But, once again, government regulatory agencies in charge of protecting land and health are welcoming Big Ag with open arms, typically for the stated reason of enhancing the overall economy. Although, in this case, it has been admitted that not many new jobs will be provided and that most of the benefit will come from the local purchase of supplies and fertilizer. However, also typical is a lack of transparency and independent studies that could properly evaluate the project and inform the public accordingly:

    DHEC insists the potato farm won’t hurt the river. The company said it followed the 2010 water law when it approved the mega potato farm’s license last spring. DHEC conducted an in-house study, as required, that found the South Fork of the Edisto has plenty of water to accommodate Walther Farm’s withdrawals, records show.

    The agency is currently assessing a second proposed withdrawal of about 3 billion gallons per year from the South Fork at an approximately 1,500-acre site in nearby Barnwell County. As with the first withdrawal request, the public wasn’t notified of the plan.

    How many times have we heard assurances from government “studies” that turned out later to be exactly the opposite?

    The public is rightfully skeptical, if not outright angry, as are environmental activists. A lawsuit is likely forthcoming. And, funnily enough, Walther Farm is moving into this area of the southeast from the west due to what they say is a depletion of the aquifers by farmers.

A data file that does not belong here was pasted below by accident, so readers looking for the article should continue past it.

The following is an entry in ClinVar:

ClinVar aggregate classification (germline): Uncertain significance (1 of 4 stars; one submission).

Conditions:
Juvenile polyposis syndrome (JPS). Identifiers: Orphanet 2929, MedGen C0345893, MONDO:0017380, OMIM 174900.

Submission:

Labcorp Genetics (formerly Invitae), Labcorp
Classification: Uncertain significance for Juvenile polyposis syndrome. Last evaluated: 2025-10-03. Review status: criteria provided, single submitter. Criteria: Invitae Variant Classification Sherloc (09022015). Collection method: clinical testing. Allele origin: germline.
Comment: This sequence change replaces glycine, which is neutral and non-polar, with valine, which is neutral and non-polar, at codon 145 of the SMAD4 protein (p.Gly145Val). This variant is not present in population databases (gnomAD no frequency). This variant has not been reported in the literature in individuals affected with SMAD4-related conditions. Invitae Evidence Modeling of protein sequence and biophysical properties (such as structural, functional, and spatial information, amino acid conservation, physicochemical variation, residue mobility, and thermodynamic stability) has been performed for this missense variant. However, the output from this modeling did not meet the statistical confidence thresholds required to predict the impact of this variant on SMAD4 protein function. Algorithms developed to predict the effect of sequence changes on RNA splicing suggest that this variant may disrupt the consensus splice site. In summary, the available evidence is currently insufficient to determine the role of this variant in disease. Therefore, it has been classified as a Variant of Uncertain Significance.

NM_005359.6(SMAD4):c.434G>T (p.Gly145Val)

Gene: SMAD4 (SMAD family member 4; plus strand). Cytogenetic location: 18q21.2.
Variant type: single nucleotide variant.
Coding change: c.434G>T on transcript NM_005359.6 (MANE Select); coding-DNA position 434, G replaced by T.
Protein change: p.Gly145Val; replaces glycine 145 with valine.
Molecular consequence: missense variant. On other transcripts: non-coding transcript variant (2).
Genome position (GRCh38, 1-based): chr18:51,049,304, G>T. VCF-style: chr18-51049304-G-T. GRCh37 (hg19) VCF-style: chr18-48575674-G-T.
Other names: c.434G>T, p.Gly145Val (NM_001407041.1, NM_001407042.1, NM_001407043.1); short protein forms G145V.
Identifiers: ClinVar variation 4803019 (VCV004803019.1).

With the lack of proper oversight and a precedent being set along the Edisto, the death economy continues its march into South Carolina in search of abundance . . . Frito Lay should be pleased.

    Fresh clean water is essential to life. It seems that a resource so vital should not be corralled, controlled, or corrupted by any corporation or government. However, fresh water supplies are under assault. The powerful film Troubled Waters: A Mississippi River Story documents the connection between local abuses and the cascading effects that have lead to dead zones from the Mississippi to the Gulf of Mexico. It's an extreme example of the widespread threat we face.

    Although wetlands can improve watershed water quality, their capacity to process pollutants without becoming degraded can be exceeded. Many wetlands have suffered functional degradation, although it is difficult to calculate the magnitude of the degradation. Wetlands are threatened by air and water pollutants and by hydrologic alteration (USEPA 1994b). Some researchers believe that a significant percentage of the nation's remaining wetlands has been substantially compromised hydrologically (Whigham 1988; Dahl and Johnson 1991). Measurements of the frequency or magnitude of such degradation have not been attempted to any significant degree in the United States.